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How Hand Knotted Persian Rugs Are Made Today

Serving as a protection for the nomad and tribesman against harsh elements, Persian rugs have humble beginnings. From being a simple woven rug, this has undergone a literary expression evolution as well as frequent usage in certain events. Soon, it has become a wealth and artistic values symbol for noblemen and king.

Way back 2,500 years, one of the first ancient civilizations to create fine and decorative rugs were Persians with unwavering artistry and dedication being put. This is for the reason of having the reputation to be the greatest the contemporary world has to offer since there are many kinds of high-quality rugs being exported by a number of countries such as Afghanistan, India, Turkey, Pakistan, Nepal, China, and Iran. From these, the main classifications include those rugs which are made in China are called Oriental while Persian is for those that are crafted in Iran.

Varying from region to region, rug designs feature a common elements and symbols which is nature and something sacred to the tribe that they belong to Architecture and religious artifacts-inspired designs are evident in these delicately created rugs.

Rug making highly encouraged during the Safavid Dynasty from 1502-1736 even when other livelihoods such as fish hunting and planting were given importance by the tribes. From this period comes most rugs which are displayed in museums today. Designs in a wide variety are distinct to their respected region where they are woven.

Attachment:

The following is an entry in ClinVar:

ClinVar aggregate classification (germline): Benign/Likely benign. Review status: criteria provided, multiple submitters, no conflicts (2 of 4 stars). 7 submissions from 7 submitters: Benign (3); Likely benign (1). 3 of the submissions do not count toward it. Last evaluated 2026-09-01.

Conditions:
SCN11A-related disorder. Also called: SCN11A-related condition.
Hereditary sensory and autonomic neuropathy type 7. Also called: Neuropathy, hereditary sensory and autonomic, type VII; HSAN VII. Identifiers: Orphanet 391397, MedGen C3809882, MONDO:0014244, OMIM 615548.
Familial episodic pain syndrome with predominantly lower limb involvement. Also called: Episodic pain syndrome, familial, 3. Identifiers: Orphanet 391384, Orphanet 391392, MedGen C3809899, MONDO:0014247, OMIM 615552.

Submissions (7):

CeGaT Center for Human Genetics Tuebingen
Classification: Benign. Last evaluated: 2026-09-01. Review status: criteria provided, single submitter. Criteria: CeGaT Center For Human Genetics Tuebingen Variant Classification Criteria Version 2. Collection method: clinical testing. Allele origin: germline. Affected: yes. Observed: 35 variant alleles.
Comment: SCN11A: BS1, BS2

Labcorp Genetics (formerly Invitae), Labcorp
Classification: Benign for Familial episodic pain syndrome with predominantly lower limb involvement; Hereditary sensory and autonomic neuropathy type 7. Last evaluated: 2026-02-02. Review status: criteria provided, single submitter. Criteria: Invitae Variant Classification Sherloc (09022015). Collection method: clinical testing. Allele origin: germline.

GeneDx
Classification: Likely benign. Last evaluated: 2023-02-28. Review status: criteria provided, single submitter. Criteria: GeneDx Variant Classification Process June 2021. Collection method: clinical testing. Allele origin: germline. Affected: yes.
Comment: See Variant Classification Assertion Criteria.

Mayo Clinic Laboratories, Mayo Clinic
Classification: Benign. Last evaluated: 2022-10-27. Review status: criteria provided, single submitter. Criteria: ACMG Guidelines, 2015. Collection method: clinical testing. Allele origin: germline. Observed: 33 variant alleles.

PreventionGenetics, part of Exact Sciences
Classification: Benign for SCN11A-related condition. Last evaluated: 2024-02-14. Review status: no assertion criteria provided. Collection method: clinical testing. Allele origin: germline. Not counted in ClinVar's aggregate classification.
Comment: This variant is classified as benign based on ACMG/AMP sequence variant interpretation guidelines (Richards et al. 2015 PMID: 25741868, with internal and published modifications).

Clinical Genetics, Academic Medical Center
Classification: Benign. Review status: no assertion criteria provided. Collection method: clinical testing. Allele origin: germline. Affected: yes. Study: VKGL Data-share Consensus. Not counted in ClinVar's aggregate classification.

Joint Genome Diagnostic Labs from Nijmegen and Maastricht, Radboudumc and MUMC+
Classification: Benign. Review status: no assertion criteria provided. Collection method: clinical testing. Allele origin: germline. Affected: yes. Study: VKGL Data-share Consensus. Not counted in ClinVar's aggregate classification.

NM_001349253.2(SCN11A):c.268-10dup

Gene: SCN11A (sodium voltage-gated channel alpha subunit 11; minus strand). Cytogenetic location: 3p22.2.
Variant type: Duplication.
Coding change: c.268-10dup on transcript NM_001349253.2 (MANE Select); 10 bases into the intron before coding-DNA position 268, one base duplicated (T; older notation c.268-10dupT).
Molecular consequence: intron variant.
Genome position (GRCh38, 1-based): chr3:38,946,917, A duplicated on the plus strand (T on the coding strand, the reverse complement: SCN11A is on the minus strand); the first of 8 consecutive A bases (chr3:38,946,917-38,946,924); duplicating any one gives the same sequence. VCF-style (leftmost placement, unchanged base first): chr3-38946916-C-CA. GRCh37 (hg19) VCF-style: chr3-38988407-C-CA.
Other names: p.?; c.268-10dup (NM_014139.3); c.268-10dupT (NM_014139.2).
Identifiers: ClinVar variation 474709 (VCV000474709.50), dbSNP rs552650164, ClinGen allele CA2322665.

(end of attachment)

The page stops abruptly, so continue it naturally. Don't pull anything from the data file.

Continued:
Now let us discover how Persian rugs are produced in the present.

Whether made in city or tribal surroundings of the weaver, Persian rugs are hand knotted. Using silk or wool material, the weaver ties it using numerous diverse knots around the warps of the foundation. After completing the knots which are individually tied to be able to form patterns, between the newly accomplished row, is tightened with a weft strand. Meanwhile, the new one is kept in place firmly. It takes months or even years to complete just one rug to ensure that the consumer can gain a work of art that is unique, beautiful, practical and durable.

In weaving Persian rugs, the foundation, materials, tools, dyes, knots used are described below in detail:


A rug’s foundation is its structure underneath having the pile knotted onto which is made up of the Wefts and Warps. While the wefts are placed between the warps to keep the knots in place, the former is passed through the latter and is combed and beaten down to compact the row of knots that creates the tight structure with the fringe of a rug being tied to loose ends of its warp. The latter is the vertical strands that are running up and down a rug which are important to the rug structure since the knots are tied to them.


Wool, silk, and cotton are mainly used in producing Persian rugs. For tribal weavers, it is wool made from either camel or goat. For the materials of both warp and weft, cotton is used. Wool is for the foundation in some tribal rugs and silk for the foundation and pile of intricate silk rugs.